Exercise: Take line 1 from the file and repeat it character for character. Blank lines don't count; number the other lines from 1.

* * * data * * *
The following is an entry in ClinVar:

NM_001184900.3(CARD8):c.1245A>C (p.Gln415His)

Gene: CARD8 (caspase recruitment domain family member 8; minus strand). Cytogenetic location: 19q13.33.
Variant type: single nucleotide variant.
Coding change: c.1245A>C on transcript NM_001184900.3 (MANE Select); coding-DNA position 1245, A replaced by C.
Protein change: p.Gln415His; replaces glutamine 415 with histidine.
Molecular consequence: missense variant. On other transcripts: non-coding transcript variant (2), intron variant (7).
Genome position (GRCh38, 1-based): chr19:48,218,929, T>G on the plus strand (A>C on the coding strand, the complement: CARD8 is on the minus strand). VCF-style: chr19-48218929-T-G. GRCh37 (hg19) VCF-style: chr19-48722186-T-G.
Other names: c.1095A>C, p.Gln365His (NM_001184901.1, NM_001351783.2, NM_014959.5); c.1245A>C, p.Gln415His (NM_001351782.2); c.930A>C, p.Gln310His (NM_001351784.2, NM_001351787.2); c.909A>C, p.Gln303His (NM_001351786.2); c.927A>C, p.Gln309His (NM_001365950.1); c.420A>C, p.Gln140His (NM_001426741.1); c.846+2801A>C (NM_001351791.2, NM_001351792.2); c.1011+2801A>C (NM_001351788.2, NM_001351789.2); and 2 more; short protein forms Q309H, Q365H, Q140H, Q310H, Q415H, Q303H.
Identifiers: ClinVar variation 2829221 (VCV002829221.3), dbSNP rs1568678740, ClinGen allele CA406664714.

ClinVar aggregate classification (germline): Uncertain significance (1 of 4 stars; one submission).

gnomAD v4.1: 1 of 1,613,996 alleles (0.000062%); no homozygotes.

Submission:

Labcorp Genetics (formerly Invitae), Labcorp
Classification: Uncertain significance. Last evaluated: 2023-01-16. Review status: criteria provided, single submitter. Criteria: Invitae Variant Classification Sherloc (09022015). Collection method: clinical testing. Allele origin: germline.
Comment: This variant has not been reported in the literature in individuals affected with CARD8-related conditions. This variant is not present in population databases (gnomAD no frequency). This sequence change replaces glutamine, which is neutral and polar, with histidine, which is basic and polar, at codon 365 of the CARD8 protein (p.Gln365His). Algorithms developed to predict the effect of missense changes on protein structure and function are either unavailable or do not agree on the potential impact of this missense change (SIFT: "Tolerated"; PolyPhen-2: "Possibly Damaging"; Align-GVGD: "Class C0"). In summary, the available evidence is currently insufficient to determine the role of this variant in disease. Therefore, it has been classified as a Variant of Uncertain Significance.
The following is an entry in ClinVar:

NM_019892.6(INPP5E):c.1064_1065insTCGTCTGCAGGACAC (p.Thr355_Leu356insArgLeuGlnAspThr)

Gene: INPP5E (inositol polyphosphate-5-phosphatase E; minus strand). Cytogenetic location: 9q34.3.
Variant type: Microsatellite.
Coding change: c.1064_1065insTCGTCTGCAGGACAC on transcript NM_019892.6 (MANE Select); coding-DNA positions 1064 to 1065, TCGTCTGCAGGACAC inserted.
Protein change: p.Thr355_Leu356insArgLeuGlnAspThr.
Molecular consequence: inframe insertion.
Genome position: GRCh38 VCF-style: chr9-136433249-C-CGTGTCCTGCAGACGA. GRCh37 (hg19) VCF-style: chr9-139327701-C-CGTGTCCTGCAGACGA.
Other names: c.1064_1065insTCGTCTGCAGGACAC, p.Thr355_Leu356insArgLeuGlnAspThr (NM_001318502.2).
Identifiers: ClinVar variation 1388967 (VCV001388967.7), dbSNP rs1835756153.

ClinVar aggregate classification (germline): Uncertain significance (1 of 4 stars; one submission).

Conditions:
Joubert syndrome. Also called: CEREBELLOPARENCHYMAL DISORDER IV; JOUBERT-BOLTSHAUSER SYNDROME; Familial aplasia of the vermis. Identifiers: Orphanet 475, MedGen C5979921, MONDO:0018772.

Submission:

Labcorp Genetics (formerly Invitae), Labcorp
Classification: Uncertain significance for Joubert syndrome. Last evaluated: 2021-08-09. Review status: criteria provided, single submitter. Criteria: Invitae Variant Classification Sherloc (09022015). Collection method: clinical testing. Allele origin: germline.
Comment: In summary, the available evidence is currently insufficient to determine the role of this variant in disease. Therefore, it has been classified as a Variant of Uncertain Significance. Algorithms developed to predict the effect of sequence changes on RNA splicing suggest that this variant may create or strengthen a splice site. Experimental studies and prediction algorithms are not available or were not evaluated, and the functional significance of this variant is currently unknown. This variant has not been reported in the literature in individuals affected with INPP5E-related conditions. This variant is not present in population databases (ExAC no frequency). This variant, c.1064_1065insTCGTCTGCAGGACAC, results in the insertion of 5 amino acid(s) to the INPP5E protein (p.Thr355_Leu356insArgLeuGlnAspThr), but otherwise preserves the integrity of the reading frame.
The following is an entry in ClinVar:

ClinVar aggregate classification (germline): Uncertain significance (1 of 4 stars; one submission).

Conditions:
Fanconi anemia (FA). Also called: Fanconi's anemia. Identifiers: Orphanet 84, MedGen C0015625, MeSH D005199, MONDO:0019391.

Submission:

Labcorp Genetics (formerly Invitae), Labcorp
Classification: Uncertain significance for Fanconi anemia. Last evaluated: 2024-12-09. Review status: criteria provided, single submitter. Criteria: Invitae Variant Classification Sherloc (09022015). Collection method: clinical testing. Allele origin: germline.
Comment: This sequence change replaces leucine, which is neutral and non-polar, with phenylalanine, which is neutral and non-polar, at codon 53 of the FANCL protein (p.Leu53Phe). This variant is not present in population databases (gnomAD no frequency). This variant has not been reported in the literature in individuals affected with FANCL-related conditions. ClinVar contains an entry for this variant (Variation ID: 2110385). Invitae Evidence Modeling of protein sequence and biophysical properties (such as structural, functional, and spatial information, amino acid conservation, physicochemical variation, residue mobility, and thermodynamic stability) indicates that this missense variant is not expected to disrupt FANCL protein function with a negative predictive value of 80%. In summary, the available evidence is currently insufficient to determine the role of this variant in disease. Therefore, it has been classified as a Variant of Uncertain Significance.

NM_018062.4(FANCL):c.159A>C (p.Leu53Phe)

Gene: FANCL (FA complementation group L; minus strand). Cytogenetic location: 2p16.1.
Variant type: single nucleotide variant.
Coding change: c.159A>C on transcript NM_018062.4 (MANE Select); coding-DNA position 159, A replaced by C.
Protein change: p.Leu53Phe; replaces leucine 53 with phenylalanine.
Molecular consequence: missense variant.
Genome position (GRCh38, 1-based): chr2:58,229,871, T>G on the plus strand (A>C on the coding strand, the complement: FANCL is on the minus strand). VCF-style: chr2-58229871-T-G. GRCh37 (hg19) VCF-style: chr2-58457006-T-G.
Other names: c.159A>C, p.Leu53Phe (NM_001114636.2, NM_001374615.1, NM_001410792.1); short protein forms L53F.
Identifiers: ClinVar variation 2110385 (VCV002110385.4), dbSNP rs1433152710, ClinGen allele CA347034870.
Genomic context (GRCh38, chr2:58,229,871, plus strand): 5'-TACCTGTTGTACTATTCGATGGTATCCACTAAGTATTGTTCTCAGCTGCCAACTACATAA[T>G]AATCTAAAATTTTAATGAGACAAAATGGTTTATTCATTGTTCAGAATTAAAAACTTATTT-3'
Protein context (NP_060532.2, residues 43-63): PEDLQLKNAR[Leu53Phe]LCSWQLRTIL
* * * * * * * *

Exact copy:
The following is an entry in ClinVar: